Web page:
The press has always been extremely cautious in its wording regarding this. Even with the outright lies Trump has been spewing, you will note that the word “lie” is not used, not by the mainstream press. The reason is that the word “lie” implies that Trump knows it’s a lie—and we can’t be 100% sure that he doesn’t in fact believe it. So they stick to the word “false.”
What’s new, really, is that the Trump administration is lying in a way that can easily be shown up. They produce numbers which are easily checked, and then call them “alternative facts.”
What has not been determined yet is whether this in fact makes a difference. After all, it was perfectly clear that Obama was not born in Kenya—but still, millions of people believe otherwise.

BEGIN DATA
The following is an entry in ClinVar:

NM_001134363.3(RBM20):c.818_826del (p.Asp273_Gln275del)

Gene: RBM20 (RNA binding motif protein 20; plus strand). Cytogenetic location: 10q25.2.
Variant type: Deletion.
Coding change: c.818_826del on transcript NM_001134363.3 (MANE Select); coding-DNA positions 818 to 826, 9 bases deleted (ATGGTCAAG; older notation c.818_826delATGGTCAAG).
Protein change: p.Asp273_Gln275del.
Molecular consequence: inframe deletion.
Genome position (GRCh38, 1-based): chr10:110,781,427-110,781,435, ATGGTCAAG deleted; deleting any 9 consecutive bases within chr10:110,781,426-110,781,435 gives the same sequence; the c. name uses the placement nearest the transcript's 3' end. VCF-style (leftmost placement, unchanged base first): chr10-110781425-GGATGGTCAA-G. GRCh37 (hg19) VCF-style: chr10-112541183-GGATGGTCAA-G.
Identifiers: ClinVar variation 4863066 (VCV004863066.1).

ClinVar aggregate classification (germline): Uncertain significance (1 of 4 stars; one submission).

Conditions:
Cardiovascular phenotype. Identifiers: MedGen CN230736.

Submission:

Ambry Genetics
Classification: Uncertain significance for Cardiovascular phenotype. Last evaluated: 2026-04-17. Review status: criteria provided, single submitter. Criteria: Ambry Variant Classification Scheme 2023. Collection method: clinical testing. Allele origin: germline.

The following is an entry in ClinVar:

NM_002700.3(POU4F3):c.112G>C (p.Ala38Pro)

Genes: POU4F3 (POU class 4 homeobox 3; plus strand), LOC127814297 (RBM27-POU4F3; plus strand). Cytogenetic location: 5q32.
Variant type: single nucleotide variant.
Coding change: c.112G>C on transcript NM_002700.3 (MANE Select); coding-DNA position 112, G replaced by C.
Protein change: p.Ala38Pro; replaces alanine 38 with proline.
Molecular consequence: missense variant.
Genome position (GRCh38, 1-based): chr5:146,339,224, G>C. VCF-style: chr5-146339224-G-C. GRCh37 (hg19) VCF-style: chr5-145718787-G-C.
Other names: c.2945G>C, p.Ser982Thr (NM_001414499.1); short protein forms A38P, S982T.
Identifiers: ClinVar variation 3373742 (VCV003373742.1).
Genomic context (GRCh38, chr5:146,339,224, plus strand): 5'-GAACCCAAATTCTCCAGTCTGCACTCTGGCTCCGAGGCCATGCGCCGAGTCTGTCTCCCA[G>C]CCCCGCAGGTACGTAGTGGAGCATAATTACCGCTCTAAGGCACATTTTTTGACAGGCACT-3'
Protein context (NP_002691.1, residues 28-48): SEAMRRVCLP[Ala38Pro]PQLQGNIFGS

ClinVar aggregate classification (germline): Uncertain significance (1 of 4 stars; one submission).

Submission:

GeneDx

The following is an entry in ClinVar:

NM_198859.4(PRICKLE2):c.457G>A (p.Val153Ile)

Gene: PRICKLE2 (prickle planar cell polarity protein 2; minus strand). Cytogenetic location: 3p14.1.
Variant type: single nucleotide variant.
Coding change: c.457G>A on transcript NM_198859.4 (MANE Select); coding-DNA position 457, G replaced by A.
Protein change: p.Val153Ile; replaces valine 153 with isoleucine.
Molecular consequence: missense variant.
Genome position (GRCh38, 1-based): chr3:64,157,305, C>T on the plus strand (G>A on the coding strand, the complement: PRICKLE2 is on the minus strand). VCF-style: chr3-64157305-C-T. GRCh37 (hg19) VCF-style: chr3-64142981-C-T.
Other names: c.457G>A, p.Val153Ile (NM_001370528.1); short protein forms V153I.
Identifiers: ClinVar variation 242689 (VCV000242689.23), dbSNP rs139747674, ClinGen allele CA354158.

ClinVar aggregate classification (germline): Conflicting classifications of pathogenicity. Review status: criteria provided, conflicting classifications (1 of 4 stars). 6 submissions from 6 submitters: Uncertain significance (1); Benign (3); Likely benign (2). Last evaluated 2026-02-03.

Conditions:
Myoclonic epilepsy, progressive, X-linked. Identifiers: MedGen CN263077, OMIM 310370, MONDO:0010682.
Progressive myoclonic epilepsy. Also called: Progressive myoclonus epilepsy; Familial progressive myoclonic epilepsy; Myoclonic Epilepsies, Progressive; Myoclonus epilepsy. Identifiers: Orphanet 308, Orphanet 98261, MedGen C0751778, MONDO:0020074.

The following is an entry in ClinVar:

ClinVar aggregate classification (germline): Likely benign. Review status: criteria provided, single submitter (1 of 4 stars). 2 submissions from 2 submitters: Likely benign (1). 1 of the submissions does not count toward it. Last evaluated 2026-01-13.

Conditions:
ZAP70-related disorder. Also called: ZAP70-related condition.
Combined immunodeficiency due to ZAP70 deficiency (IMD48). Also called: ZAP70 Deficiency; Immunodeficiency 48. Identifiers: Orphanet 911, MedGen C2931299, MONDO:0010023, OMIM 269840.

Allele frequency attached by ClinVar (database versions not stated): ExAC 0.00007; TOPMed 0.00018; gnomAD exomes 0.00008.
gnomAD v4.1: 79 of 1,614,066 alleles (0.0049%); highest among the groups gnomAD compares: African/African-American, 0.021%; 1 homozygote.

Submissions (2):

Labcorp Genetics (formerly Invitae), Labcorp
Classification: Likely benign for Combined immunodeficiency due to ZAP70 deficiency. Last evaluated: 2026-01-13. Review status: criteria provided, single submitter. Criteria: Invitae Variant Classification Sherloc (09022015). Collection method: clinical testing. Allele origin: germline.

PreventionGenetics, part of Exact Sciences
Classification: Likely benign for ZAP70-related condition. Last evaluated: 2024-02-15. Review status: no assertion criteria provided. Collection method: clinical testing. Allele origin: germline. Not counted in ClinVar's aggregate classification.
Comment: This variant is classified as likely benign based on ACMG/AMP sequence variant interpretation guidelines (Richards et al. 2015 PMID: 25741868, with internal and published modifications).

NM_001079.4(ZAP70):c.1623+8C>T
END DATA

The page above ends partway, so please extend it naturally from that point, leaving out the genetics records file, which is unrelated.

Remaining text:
In addition, with so much distrust generated by conservatives over the accuracy of the media, it would not be surprising at all if the bare-faced nature of the Trump administration’s lies made no difference at all.
In the NBC interview, Conway not only called Spicer’s words “alternative facts,” but initially swatted away the accusation of falsehood by making a big deal about the fact that one reporter tweeted that Trump had MLK’s bust removed from the West Wing. It was not a lie—the bust had been moved and was hidden from view by people standing in front of it, and the reporter soon retracted the tweet—but Conway used that one claim to create a false equivalency, apparently somehow an excuse which relieved the Trump administration press secretary from any responsibility for reporting the truth.
And while that argument was as paper-thin as it was childish, it nevertheless likely resonated with Trump’s audience, and may have actually worked to a great degree.
Time will tell as to how Trump’s new approach to The Narrative works.